Fields said chefs such as Hanis Cavin from Carnitas Snack Shack, Matt Gordon from Urban Solace and Abe Botello from West Coast Tavern will be among those offering demonstrations at the weekly event.
“I’m really excited about the chef demos right now,” Fields said. “We have about 12 chefs lined up, and we’re getting more calls everyday from chefs. North Park is rapidly growing into one of the most sophisticated foodie districts in San Diego, with the 30th Street corridor as the core hub.”
Aside from the chef demonstrations, the farmers market will feature well-known vendors like J.R. Organics, Suzie’s Farm, Smit Farms, African Sisters Farm, The Bread Barn, Bitchin Sauce and Green Fix Smoothies along with new vendors including farmers, bakers, and confectioners and local artisans.
The market will also work with local elementary schools to educate the children and their families about healthy eating. A new healthy after-school snack area will be available for Jefferson Elementary School students along with hands-on activities that share nutrition information.
“We’re extending the neighborhood lifestyle experience with this healthy, locally-driven offering that we know will also bring a lot of joy to our community,” said Angela Landsberg, executive director of North Park Main Street.
The new North Park farmers market will be held from 3 p.m. to 7 p.m. every Thursday, starting on March 24. The market accepts SNAP EBT cards.
Chula Vistan Reappointed to State
Park and Recreation Commission
Myrian Solis Coronel, 35, of Chula Vista, has been reappointed to the California State Park and Recreation Commission by Gov. Jerry Brown. She has served on the commission since 2013. Solis Coronel has been manager of marketing and national partnerships at REI since 2011, where she was a community relations administrator from 2008 to 2011. She was a manager at KPBS Public Broadcasting from 2002 to 2008.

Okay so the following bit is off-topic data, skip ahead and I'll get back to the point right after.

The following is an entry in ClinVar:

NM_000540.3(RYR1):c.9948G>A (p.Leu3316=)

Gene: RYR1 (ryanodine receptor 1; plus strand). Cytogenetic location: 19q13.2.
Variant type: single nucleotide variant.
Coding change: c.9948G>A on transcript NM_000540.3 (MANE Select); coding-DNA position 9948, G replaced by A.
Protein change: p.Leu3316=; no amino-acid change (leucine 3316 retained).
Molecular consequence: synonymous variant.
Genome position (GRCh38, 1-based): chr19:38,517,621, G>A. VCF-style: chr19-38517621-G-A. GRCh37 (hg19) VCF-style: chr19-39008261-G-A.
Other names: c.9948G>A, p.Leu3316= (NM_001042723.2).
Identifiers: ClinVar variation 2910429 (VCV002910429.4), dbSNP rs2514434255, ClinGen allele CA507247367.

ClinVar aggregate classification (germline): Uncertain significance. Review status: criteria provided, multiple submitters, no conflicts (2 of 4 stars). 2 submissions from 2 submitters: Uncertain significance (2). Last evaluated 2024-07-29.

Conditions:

The position requires Senate confirmation and the compensation is $100 per diem. Solis Coronel is a Democrat.
Metz and Peralta Reappointed to
Boating and Waterways Commission
Douglas Metz, 82, of Coronado, and Frank Peralta, 69, of Bonita, have been reappointed to the California Boating and Waterways Commission by Gov. Jerry Brown.
Metz has been chairman at Metz and Associates since 1998. He was senior counsel at the King Law Group from 2007 to 2013 and chief executive officer and general counsel at Wine and Spirits Wholesalers of America Inc. from 1977 to 1998. Metz is a Republican.
Peralta, has served on the commission since 2012. He has been a court bailiff at the San Diego County Superior Court since 2003. He served as a deputy sheriff at the San Diego County Sheriff’s Department from 1974 to 2003. . Peralta is registered without party preference.
The positions requires Senate confirmation and the compensation is $100. per diem.
Empowering the Next Generation of Female Leaders
As we grow in our careers and climb the corporate ladder, we must remember to look down and empower others to climb up as well. This is especially true for female leaders and those mentoring other young women in their future.
Getting our next generation ready to lead is often challenging when we don’t know what they look for in mentors and how they view leadership. This panel will offer a candid discussion between young professionals and offer their ideas of what leadership looks like and how we can prepare them for the future.
The San Diego Women’s conference will feature 5 bright young leaders that will be talking about how they have progressed in their careers and how we can mentor and lead them to attain higher levels of growth in their companies.
Panelists include: Rho Bruner (Sony Corp), Mariya Gelman, (HP) Mishell PAreno-Taylor (Littler Mendelson) Shana Reed Medley (Harrah’s Resort) and Tiffany Markus (Cox Business)